Citing an e-mail from Discrimination Free Washington board member Susan Koppelman concerning her dismay that representatives from smaller gay-based [groups] were not invited to a proposed planning meeting is illuminating. Instead of simply holding an open community planning session to oppose the upcoming "Mayday for Marriage" Safeco Field rally, insider bickering effectively hindered preparations that rightfully should have begun many months ago. Sanders is exactly right: Conservative Christians who strongly oppose same-sex unions and gay civil rights on principle are organized, have a clear agenda, and are overtly enthusiastic about their goals. In contrast, Seattle gay politicos vociferously publicize a fully grassroots-level democracy, yet in practice surreptitiously impose groupthink, buck-passing, and a foolish reluctance to lay blame that by fiat negates any real democratic process.
As former secretary and board member of the Northwest Two-Spirit Society, I can attest to this problem of insular spin within Seattle gay affairs. I had for the better part of an entire year strongly advocated that our [organization] take a clear position regarding same-sex marriage rights and many other relevant matters, to no avail. Despite the reality that our primary constituents, Two-Spirited Native Americans, would be directly affected by the legal, social, and health consequences of these issues, there was no effective group interest in engaging in any real action to rectify the problems. Facing an exacerbating health crisis on two fronts (HIV/AIDS and tuberculosis, respectively), and clandestine anti-Native discrimination within the general gay Seattle community, the group dictated that it was "tired of hearing" about such topics at every meeting and ignored my appeals. The NWTSS actively rejected significant opportunities to challenge critical issues affecting its own constituency and the greater gay community in favor of politically safer, more social activities.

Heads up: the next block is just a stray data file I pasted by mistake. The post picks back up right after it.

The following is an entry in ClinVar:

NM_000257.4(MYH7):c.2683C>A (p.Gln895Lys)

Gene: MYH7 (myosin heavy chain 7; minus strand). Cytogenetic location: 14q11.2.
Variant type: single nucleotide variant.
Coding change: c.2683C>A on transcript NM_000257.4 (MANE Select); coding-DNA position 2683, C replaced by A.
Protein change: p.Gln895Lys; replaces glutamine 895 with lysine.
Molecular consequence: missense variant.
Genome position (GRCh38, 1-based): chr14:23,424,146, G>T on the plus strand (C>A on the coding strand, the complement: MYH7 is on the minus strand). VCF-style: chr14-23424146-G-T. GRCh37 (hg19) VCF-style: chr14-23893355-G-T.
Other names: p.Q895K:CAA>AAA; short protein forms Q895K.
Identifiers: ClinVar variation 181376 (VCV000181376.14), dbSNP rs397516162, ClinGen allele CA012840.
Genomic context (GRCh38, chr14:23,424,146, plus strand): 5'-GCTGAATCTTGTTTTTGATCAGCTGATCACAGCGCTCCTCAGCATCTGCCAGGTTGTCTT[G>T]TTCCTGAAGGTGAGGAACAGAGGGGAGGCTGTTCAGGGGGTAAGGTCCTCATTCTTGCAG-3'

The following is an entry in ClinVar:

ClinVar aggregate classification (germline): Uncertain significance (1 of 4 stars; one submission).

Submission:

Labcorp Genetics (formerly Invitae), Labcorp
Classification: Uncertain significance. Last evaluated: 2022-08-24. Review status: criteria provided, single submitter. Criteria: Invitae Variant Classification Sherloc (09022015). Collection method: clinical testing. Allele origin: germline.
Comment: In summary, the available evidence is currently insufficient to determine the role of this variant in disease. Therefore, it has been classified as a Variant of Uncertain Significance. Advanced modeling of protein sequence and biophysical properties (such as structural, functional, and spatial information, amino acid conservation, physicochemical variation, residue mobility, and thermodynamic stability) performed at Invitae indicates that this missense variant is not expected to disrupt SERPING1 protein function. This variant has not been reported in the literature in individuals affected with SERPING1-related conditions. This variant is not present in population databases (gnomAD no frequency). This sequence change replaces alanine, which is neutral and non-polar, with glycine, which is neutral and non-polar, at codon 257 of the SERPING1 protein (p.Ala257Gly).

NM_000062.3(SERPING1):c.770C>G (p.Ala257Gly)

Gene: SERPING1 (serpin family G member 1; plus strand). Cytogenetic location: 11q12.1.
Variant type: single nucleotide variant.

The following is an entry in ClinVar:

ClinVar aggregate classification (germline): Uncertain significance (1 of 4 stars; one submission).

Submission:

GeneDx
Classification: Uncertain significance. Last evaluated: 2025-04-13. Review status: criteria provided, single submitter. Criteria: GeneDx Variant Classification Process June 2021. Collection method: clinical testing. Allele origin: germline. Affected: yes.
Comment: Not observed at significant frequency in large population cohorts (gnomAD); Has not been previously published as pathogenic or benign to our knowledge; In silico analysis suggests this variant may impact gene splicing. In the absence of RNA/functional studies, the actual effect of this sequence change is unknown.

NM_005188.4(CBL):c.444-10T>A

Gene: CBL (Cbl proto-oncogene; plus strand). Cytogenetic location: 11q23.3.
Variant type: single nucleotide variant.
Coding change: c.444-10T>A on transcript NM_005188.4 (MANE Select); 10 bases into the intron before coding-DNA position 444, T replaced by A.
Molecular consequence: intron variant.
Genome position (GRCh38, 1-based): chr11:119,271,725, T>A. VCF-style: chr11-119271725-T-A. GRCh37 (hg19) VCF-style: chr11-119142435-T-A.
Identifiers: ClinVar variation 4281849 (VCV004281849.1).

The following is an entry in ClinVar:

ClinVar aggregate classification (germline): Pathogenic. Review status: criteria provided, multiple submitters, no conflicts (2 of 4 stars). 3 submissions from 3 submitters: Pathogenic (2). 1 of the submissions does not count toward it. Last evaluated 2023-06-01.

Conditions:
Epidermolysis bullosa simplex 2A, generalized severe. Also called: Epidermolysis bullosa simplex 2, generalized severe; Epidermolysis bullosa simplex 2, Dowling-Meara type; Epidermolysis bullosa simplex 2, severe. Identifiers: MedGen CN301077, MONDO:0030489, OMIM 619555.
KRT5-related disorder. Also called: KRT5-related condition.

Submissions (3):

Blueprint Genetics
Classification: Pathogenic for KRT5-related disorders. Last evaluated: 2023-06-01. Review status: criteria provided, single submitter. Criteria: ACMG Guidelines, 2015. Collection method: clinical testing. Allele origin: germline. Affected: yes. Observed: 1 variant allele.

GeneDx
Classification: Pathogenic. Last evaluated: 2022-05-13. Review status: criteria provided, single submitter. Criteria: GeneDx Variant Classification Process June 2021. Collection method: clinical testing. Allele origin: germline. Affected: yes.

The amount of time, resources, and fundamental exertion squandered by endless spin on who or what the gay countermeasures to the conservative assault should look like only serve to strengthen our opposition. Without a clear-cut agenda, the struggle for basic human and civil rights in the U.S. is already lost.
Rev. Sequoyah Ade KNOW NOTHIN'
TO ELI SANDERS: Just wanted to say thank you for the awesome article in this week's Stranger--I actually feel motivated now to do something... now if I just knew who, what, where, when, and how.
A COMPLIMENT, A SERVICE
TO EMILY HALL: You rightly conclude, in your review of Glenn Rudolph's photographs at James Harris Gallery ["Nearly Invisible," April 15], that the work is "formidable." By deftly comparing the visual involvement to be had in Rudolph's work with that experienced by viewing paintings such as those of Lucian Freud, you have performed a service for both the photographer and for your readers.
Scott R. Wallin
Director of Exhibitions
Whatcom Museum of History & Art
THE REP'S CLARIFICATIONS
TO THE EDITOR: I appreciated the opportunity to speak with Brendan Kiley about my dreams for Seattle Rep and the future of the local theater scene; however, I would like to clarify a couple of my comments that made it into his column: While I've been pleased that my statement about collaborations has sparked interest from other theater groups, Brendan and I were talking about long-term visions; I look forward to the day when those pockets of funding will be located. Also, Seattle Repertory Theatre did not create the original productions of Topdog/Underdog and The Time of Your Life. Rather, we originated the tours that gave audiences outside of New York and Chicago, respectively, the opportunity to see these brilliant, unique stagings. In a similar fashion, Seattle Rep will be producing the tour of Richard Greenberg's funny and provocative Take Me Out, directed by Tony Award-winner Joe Mantello, this fall.